It is a condition that affects the liver and gets progressively worse over time, which ultimately results in the biliary tract breaking down more and more. Bile is a fluid secreted by the liver. You’ll be able to digest food better and absorb more vitamins. As a bonus, it aids the body in flushing out excess cholesterol, pollutants, and old red blood cells. Liver failure, scarring of the liver (cirrhosis), and damage to the bile ducts can all result from chronic inflammation. When it comes to diagnosis, treatment, and monitoring of digestive tract diseases, Endoscopy at Brownsville stands alone as the gold standard. Treatment for GERD and heartburn is available in Brooklyn to help keep gastrointestinal problems from progressing.
Although it affects females more frequently than it does males, either gender is susceptible to getting it. Because the immune system wrongly attacks healthy cells and tissue, it is classified as an autoimmune illness. The condition is likely triggered by a mix of hereditary and environmental factors, according to research. The onset is typically gradual. Even though primary biliary cholangitis has no known cure, it may be treated with medicine to lessen the severity of liver problems, especially if administered early on.
Primary biliary cholangitis (PBC) is caused by what?
The exact origin of PBC is unknown to medical professionals. Some professionals think it has something to do with an immune system issue when the body’s defenses mistakenly target healthy cells. Physicians believe that the immune system is to blame for the bile duct damage seen in PBC.
Some people who have this disease also suffer from similar autoimmune conditions, but this is not well understood. Autoimmune hepatitis, autoimmune thyroiditis, and autoimmune scleroderma are some examples of such disorders. Patients with PBC frequently suffer from urinary tract infections. PBC may also be prompted by factors such as infectious agents, tobacco use, and chemical exposure.
There is a strong correlation between PBC and close familial relationships. A higher chance of developing PBC exists in a family where a member already suffers from the disease.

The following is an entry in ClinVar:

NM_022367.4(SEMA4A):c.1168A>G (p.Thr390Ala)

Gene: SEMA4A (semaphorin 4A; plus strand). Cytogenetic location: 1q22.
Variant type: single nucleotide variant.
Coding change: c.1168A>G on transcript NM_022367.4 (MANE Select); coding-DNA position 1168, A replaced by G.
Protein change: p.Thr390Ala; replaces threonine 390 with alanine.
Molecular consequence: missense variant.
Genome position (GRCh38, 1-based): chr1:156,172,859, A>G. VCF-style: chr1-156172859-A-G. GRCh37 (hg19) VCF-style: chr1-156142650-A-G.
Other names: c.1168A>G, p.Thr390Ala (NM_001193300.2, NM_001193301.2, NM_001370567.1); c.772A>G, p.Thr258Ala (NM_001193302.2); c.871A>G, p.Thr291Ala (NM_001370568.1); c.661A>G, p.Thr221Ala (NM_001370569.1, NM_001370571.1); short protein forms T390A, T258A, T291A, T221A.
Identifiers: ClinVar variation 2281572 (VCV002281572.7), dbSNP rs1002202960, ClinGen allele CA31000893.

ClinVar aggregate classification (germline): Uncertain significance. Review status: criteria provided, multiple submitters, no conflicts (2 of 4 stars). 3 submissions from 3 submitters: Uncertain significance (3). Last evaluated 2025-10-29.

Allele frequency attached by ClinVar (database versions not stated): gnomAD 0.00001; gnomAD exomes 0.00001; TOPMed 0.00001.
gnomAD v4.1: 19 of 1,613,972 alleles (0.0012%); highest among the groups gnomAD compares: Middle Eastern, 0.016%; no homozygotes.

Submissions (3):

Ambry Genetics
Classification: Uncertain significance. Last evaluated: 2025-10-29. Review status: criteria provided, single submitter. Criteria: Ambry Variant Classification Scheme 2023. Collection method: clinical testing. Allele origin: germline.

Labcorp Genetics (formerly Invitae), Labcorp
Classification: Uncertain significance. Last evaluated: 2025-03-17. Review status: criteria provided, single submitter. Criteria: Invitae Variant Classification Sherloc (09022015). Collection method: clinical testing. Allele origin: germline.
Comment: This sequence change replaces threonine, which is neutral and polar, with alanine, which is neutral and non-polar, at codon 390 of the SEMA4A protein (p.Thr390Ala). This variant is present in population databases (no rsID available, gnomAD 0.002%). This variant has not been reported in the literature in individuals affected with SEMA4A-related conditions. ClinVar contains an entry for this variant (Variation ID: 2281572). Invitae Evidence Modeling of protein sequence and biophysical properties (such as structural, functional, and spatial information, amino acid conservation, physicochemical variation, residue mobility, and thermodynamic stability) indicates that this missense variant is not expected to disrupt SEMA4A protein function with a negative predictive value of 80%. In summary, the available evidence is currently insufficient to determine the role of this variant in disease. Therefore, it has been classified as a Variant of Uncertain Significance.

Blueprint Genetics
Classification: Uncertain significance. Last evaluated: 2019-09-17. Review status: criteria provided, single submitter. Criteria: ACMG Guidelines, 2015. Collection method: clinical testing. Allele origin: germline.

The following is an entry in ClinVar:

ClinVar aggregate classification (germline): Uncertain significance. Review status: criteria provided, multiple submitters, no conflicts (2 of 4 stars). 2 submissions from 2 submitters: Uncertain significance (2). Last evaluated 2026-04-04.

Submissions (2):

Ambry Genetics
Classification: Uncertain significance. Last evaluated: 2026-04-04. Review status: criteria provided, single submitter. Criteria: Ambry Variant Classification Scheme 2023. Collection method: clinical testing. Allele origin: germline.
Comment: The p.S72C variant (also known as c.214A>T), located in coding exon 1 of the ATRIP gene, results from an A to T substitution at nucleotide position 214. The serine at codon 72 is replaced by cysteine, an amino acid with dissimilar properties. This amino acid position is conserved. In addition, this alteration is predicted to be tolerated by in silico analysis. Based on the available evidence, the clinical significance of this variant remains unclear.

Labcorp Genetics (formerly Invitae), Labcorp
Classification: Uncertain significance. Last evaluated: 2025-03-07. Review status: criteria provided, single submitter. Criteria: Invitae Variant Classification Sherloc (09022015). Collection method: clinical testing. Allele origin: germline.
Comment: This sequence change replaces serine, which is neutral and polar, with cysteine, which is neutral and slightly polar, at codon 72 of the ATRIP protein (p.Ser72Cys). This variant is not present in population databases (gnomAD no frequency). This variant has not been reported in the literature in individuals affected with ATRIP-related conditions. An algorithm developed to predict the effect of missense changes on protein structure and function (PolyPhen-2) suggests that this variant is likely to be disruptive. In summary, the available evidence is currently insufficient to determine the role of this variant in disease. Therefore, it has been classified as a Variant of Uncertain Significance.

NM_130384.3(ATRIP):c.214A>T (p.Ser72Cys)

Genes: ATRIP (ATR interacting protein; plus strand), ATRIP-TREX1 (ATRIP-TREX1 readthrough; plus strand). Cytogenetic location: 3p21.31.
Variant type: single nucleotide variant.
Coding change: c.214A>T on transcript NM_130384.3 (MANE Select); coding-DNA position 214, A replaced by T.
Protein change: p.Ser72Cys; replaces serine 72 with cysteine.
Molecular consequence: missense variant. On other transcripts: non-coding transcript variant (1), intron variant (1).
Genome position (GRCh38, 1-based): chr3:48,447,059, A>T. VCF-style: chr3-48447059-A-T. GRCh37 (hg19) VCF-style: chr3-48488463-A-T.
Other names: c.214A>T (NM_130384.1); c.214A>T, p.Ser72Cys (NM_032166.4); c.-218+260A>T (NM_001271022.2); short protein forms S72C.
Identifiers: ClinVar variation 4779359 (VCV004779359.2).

What are the Manifestations?
As many as 55% of those who have primary biliary cholangitis don’t show any symptoms at all. Blood tests performed for other purposes, such as routine testing, may detect the condition. Sometime between now and the next 5–20 years, you will begin to experience symptoms. Results are usually worse for people who had symptoms at the time of diagnosis.
Signs and symptoms that usually appear first include:
- Itchy skin
Possible late-onset symptoms include:
- Leg and foot swelling (edema)
- Nose and cheeks parched
- Due to liver failure, abdominal fluid builds up (ascites)
- Xanthomas are fatty deposits that can be found in the skin’s natural folds, such as those found on the face, eyelids, palms, soles, elbows, and knees.
- Skin darkening that isn’t caused by UV exposure (hyperpigmentation)
- Bone fragility and breakage due to osteoporosis
- Poor lipid profile
- Fatty diarrhea (steatorrhea)
- Losing weight
- Thyroid dysfunction (hypothyroidism)
- Discomfort in the right side of your upper stomach
- Discomfort in one’s skeleton (musculoskeletal discomfort)
To what extent can primary biliary cholangitis (PBC) be alleviated, and how exactly do doctors go about doing so?
PBC is incurable at this time. Medication helps doctors control symptoms and decrease PBC’s progression. Ursodiol (Actigall®) facilitates bile excretion from the liver. The effectiveness of this medication in enhancing liver function and halting the progression of liver disease is well established. When ursodeoxycholic acid (UDCA) is ineffective or intolerable, obeticholic acid (Ocaliva®) might be used instead. This treatment both reduces the liver’s output of bile and speeds up bile’s exit from the body.
Each patient is different, and different medications may be appropriate for them depending on their specific needs and the presence or absence of underlying health issues. Even with medical treatment, if there is a deterioration in liver function, it is possible that a liver transplant will be required.
Diphenhydramine (Benadryl®) and hydroxyzine (Vistaril®) are over-the-counter options, while cholestyramine (Locholest®, Questran®) and hydroxyzine (Vistaril®) are prescription options for treating the common condition of extreme itching.
Doral Health is here to help if you’re experiencing any of these issues by connecting you with a Gastroenterologist at 1797 Pitkin Avenue, Brooklyn, NY 11212. From diagnosis to therapy, the gastroenterologists at the Endoscopy Treatment Center in Brooklyn are unrivaled. Call 347-868-1016 to make an appointment and receive the individualized attention you deserve.